Interview w/ Marcel Pinas (visual artist and community activist) - part 2

1. On Self, Selves and the World

What can my role be in the world?
In the case of my community,
How do I help them?
I am an artist
So I have to do it through art. 

. . . And being part of the process together, we reach somewhere
Can it work?
. . . I (want) to make my own people aware of the value of themselves
and I want 'outside' people to understand that it does not matter who we are,
Everybody is special
Everybody has something that the world needs.

Suralco' has been working here for 100 years . . . What is left for the local community?
The poisoning or the dumping of the chemicals (in the river).
You do (economic) activities in that area . . . the monies you don't spend in that area;
You spend it in Paramaribo.

2. On Kibii and Community

We started the art park;
Artists come
They work with the local community. Together they work on (an) art object
I wanted (their sense of) ownership;
(Their being) part of,
So it's not anymore something alien coming here
They are part of the process.

At least we could create a platform for them to perform
It was unbelievable for them to be there;
They came,
They said:
This is for us to perform on;
For us to perform?"

You work on the profiling of them;
That they are special.

You see the change
So if I could answer the question:
Can art and culture help change or influence the community?
It can.

3. On Knowledge Creation and Knowledge Transference

No . . . You have to be you,
You are maroon
You have something special
That's why it is very important to document our culture;
To present it (to) them, so (that) they can read about it;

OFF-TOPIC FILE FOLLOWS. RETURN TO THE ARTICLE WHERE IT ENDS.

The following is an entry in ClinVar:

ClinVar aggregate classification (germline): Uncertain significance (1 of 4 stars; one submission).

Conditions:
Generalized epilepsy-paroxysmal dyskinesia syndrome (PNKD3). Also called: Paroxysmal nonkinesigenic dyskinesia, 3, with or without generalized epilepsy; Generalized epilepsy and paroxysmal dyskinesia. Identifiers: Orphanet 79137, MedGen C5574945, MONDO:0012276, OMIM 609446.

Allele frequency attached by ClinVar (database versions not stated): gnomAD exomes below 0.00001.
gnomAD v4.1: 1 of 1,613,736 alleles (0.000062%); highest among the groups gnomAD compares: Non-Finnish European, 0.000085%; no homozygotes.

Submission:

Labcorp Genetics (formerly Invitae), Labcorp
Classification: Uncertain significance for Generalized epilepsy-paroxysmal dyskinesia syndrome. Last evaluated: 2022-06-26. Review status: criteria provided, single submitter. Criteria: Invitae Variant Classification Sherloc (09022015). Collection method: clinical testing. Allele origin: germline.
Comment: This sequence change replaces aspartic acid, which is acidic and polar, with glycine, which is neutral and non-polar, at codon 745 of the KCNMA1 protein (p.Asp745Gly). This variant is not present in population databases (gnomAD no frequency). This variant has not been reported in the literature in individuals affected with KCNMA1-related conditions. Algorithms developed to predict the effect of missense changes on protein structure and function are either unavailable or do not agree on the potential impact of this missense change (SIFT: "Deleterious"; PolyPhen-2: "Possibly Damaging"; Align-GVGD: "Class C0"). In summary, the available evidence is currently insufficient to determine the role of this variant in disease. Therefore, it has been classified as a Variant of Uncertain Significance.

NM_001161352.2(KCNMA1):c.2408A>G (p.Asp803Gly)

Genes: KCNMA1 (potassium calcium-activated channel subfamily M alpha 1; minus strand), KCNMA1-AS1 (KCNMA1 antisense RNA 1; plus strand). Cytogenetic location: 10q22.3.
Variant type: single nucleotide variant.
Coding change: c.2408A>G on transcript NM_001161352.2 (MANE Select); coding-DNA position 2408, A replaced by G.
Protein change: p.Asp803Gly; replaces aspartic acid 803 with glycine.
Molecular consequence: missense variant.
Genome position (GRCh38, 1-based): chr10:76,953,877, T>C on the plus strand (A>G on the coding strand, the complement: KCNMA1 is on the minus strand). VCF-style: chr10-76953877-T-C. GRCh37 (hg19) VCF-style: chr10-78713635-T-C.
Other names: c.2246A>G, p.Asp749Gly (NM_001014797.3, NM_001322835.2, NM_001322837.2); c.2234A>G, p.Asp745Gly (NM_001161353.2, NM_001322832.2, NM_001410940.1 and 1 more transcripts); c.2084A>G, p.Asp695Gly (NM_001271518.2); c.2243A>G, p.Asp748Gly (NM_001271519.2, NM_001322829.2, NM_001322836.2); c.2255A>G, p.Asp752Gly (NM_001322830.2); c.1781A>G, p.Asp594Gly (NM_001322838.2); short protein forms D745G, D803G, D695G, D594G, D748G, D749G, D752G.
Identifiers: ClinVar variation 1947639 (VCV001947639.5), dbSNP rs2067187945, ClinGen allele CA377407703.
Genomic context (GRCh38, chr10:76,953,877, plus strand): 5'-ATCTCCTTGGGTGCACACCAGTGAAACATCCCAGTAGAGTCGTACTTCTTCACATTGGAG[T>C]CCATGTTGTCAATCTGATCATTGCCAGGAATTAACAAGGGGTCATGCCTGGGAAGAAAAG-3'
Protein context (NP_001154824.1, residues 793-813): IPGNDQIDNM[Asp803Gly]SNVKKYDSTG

(So that) they can listen
We will focus more on (the) visual
and (on) voice.

They (will grow up) with part of their culture . . .
I went after two years
It was these kids who explained to me
about the museum;
(About) what is art.

So I try to get them involved in a playful way;
To make them think about developing what is in them;
To take the culture with them in their future,
In whatever they want to do.

We would like to express (ourselves) in different ways
about maroon culture in relation (to) . . .
Maroon culture in relation (to) architecture;
Maroon culture in relation (to) fashion;
Maroon culture in relation (to) education
We are thinking
a Moengo University based on traditional Maroon knowledge,
To share this (knowledge) with the world
We have expertise that the world needs.

It's unbelievable . . .
They were able to create their own script
They could (now) teach each other how to write and to communicate
That's something special
Imagine (trying) to survive in the rainforest
(and) then in the rainforest you are able to create;
. . . to think about aesthetics;
. . . to think about beautiful things.

These spoons (are) part of the culture
That's what I caught,
The spoons with all the symbols inside
It is very important to preserve it; catch it; to preserve it
Every spoon has a symbol
That means it's a knowledge
Everybody has knowledge
We have to share that knowledge with each other
That's what we have to catch.

And then there will be a language
That's what we want;
To create a language that leads back to our community.

4. On Childhood River Vignettes

The fight between the anaconda and the alligator;
That (could) last for days
It was always interesting to see that part
When they hear the engine, you start to see them moving
until one of them dies
It was something magical to see.

Seeing these wild boar swimming . . .
You know
wild boar, they walk in groups (of) hundreds
Then they, crossing the river
What magical moments.

Passing the villages, most of the time early in the morning,
You see children, women, men going to the river
to take a bath,
To do the dishwashing or sitting and fishing
Most times when the kids hear the boats coming,
They go (onto) the shore
Then they run!
They jump! . . . into the water